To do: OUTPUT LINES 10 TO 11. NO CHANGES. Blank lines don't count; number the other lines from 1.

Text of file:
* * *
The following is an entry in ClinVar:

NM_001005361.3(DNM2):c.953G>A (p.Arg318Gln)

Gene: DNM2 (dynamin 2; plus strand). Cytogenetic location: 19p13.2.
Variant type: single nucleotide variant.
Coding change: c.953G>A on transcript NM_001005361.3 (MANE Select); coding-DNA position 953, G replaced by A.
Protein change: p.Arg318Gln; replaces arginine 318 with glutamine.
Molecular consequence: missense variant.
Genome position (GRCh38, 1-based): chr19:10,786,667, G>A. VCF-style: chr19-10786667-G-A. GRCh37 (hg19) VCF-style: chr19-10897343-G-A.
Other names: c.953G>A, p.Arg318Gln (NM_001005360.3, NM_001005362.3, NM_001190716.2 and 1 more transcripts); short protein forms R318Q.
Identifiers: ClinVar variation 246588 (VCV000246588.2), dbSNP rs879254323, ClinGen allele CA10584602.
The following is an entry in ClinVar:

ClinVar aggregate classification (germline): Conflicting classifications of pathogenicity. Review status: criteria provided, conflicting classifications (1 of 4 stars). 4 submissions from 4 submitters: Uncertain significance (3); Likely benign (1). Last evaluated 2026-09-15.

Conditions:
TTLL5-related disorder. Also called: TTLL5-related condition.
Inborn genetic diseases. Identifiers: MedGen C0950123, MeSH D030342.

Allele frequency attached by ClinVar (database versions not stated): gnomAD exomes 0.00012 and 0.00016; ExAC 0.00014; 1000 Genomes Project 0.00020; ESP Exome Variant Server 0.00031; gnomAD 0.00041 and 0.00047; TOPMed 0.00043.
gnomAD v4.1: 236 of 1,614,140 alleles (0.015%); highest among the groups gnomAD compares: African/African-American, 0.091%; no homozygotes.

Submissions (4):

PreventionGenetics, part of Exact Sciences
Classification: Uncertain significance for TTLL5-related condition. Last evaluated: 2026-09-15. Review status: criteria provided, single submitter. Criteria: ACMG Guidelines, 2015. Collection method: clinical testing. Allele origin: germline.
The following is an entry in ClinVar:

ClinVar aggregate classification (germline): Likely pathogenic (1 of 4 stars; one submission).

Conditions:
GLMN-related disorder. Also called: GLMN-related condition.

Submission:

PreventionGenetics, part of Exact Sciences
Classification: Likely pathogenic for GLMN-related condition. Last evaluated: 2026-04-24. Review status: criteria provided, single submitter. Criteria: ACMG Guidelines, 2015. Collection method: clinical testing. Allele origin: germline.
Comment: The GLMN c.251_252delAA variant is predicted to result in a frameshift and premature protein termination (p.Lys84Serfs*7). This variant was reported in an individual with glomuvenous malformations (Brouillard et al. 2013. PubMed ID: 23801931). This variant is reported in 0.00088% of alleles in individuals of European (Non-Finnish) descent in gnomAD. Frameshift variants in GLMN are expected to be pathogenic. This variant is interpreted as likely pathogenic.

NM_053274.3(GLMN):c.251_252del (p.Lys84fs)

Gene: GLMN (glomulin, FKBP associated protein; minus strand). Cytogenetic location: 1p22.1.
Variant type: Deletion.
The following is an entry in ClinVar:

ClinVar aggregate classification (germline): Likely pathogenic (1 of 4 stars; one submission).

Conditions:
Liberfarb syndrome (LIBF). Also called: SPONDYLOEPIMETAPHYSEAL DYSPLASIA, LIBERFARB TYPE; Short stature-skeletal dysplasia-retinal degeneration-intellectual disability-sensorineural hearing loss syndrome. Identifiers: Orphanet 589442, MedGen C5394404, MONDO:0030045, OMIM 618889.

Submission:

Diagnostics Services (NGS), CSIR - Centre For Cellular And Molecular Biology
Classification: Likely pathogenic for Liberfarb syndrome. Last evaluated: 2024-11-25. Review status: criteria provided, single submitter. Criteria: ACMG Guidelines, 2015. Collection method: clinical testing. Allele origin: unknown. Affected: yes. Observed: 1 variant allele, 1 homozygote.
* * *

Identifiers: ClinVar variation 246588 (VCV000246588.2), dbSNP rs879254323, ClinGen allele CA10584602.
The following is an entry in ClinVar: